Paludan vows burning Quran weekly until Turkey approves Swedish bid
Rasmus Paludan, the Danish-Swedish far-right leader, pledges the burn the holy Quran "every Friday" until Ankara approves Stockholm's bid to NATO.
Rasmus Paludan, the Swedish-Danish Hard Line party leader and renowned Quran-burner, vowed to burn the Quran in front of the Turkish embassy, on the Friday of every week, in a provocative act to pressure Ankara to support Stockholm's bid to join NATO.
Paludan, whose party operated on an anti-Islam platform and promised to restrict all non-Western immigration, depicted his acts as freedom of expression. Recently, Paludan's political repertoire has included burning and otherwise defacing copies of the holy Quran.
"I will proclaim that this is Erdogan's fault. Now that he doesn't want to let Sweden into NATO, I have to teach him about freedom of speech until he does. As I see it, Erdogan is a liar. When he says it's someone else's fault, he doesn't know how causality works," Paludan told Swedish news outlets.
Furthermore, the Danish leader planned to burn three copies of the holy Qurans in Copenhagen on Friday. Each copy will be burnt in a separate location. One will take place outside the Turkish embassy, another outside a mosque, and the third near the Russian embassy.
It is worth noting that in Denmark, unlike Sweden, Paludan does not require permission to carry out these acts, but must inform the authorities 24 hours in advance.
Paludan further pledged to "never in his entire life to burn a Quran in front of the Turkish embassy again" if Sweden gets admitted to NATO.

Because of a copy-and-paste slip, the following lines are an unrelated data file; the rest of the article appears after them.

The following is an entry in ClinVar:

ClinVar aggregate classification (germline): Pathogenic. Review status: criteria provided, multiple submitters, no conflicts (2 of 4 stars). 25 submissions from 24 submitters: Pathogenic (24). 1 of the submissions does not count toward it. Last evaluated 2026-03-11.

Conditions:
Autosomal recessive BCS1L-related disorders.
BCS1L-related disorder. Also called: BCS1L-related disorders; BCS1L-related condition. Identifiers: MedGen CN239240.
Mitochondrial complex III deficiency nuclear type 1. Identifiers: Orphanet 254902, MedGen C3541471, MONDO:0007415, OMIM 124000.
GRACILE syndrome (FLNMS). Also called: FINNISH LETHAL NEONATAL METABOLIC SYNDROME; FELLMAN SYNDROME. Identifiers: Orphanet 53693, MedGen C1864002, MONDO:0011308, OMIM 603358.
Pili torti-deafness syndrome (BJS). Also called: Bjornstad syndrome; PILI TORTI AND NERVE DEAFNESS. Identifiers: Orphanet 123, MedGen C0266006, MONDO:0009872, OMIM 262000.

Negotiations are meaningless
Following a series of provocative moves against Turkey, which included granting permission for the leader of the Danish party to burn a copy of the Quran in front of the Turkish embassy in Stockholm, as well as the pro-Kurdish protest where a doll representing Erdogan was hanged in Stockholm, Swedish diplomatic relations with Ankara have fallen to all-time lows.
On January 26, Turkish Foreign Minister Mevlut Cavusoglu said at a press conference that "under these circumstances, trilateral talks are pointless. What is the essence of the mechanism? To comply with the terms of the memorandum punctually. But the current situation is unlikely to create a healthy atmosphere necessary for negotiations. Sweden has not taken serious steps to fulfill the terms of the memorandum, citing various reasons, like changing laws, and the constitution. Therefore, there is no point in the mechanism now."
On January 23, Turkish President Recep Tayyip Erdogan said "If you allow such actions, then do not be offended, but you will not receive support from us on the issue of joining NATO. The Swedish leadership should not expect our support."
As such, Sweden's bid for NATO membership is facing a dead end as ties have recently grown increasingly strained with Turkey.
Paul Levin, director of Stockholm University's Institute for Turkish Studies, argued that the chances of this changing after Turkey's parliamentary elections due in mid-May are uncertain.
"We can now probably forget Turkish ratification before the elections, which seem to be scheduled for May 14," Levin told AFP, adding that "what happens after that depends in part on who wins."
Read more: Turkey does not consider pullout from NATO: Erdogan's AKP party